This is Part  of a planned series of three articles on the current TGR-OCRT saga, whereby the future of the Taieri Gorge Railway is suggested to be as a conversion into an extension of the Otago Central Rail Trail. This is shaping up to be quite a controversy in 2023 and has involved much political and public conflict in several circles.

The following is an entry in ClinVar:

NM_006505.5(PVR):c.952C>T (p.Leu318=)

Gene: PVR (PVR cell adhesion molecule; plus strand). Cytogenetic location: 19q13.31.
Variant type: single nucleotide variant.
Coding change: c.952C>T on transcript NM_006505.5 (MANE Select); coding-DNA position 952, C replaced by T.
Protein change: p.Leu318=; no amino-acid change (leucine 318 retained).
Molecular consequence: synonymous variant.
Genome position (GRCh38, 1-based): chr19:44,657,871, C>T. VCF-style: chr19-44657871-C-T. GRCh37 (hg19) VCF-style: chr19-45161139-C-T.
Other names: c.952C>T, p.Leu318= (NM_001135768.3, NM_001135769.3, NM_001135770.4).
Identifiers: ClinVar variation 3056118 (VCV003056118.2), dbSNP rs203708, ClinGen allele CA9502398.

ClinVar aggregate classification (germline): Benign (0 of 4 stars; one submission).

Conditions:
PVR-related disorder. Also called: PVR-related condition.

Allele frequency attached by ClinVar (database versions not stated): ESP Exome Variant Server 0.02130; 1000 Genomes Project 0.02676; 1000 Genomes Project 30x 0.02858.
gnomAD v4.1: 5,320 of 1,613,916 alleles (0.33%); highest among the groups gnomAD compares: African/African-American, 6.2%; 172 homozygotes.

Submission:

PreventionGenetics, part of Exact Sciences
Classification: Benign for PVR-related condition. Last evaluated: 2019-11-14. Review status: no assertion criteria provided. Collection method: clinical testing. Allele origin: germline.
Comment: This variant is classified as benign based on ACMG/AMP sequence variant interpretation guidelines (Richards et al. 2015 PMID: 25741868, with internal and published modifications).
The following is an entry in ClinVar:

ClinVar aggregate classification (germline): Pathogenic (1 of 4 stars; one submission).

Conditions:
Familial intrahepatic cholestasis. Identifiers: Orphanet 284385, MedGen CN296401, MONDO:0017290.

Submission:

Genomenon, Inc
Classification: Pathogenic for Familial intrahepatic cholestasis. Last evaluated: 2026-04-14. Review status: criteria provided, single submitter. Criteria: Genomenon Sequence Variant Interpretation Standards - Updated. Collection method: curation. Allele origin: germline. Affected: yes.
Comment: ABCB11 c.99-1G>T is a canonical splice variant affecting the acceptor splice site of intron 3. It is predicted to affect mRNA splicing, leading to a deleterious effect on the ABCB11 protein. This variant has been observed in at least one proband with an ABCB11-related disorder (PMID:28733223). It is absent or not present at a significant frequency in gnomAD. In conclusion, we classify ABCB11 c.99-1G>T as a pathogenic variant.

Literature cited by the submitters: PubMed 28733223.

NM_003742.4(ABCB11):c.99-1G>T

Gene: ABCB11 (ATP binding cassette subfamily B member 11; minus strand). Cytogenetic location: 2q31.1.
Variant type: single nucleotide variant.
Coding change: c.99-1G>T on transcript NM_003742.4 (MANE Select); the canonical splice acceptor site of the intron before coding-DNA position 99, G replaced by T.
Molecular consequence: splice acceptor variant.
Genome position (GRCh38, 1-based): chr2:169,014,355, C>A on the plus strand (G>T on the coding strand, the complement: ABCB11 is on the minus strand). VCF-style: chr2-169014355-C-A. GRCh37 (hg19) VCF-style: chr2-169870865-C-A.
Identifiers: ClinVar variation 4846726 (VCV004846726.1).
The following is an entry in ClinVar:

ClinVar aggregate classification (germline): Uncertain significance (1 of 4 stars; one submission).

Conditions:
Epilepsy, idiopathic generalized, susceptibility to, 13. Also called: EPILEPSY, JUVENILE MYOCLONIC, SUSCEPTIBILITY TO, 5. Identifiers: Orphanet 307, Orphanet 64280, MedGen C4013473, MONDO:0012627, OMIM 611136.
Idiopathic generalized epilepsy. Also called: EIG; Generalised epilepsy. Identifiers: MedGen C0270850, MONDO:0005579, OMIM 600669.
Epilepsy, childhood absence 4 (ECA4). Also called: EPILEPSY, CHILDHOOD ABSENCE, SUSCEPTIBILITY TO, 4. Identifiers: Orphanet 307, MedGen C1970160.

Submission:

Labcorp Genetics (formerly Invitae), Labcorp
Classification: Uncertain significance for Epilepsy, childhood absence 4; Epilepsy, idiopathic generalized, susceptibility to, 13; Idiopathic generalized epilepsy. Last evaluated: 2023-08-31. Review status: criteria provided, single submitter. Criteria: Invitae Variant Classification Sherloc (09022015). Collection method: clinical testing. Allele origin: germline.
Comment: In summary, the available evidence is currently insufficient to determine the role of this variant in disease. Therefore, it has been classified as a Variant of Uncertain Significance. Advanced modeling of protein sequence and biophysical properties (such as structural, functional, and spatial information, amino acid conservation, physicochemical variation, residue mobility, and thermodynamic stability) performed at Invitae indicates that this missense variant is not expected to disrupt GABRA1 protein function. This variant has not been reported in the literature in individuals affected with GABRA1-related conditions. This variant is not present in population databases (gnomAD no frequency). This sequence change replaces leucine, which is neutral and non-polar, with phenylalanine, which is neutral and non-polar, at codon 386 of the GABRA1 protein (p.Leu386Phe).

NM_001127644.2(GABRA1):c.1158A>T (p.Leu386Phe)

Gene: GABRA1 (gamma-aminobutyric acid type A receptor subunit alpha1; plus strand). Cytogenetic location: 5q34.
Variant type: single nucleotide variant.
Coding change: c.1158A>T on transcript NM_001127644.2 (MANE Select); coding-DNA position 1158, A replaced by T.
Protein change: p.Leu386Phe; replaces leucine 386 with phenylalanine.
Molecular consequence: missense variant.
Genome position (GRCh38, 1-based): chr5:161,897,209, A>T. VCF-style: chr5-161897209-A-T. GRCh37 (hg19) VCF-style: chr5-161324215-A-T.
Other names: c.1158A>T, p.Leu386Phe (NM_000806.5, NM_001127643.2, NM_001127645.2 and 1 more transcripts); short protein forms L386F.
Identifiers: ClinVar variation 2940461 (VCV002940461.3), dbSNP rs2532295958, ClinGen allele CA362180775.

Two months ago, a post on this blog detailed the proposal by OETT (Otago Excursion Train Trust) to turn the Taieri Gorge Railway into a heritage railway. that was then the latest instalment in the saga of the Taieri Gorge Railway, which goes back some 36 years to date. The Taieri Gorge Railway conceptually started in 1987 when OETT inaugurated the Taieri Gorge Limited train service as a response to the uncertain future of the Otago Central Branch railway, which eventually closed in 1990. A TGL type of train has operated ever since, under the auspices of Taieri Gorge Railway Limited (since renamed Dunedin Railways), but its future in its present form is once again under question. The Otago Central Rail Trail and Taieri Gorge Railway both started up about the same time – in 1993, after the OCB rails and sleepers had been lifted from Clyde back to Middlemarch; however, Companies Office records show TGRL was formally registered as a business in 1995. The rail trail from that point took seven years to develop, finally opening in 2000 – whilst the TGR line from North Taieri to Middlemarch was already running, so the passenger train services simply rolled over from one operator to another. Both have played their part in fostering tourism in the area, and if there has been any rivalry or friction, it’s been seemingly going under the radar until now.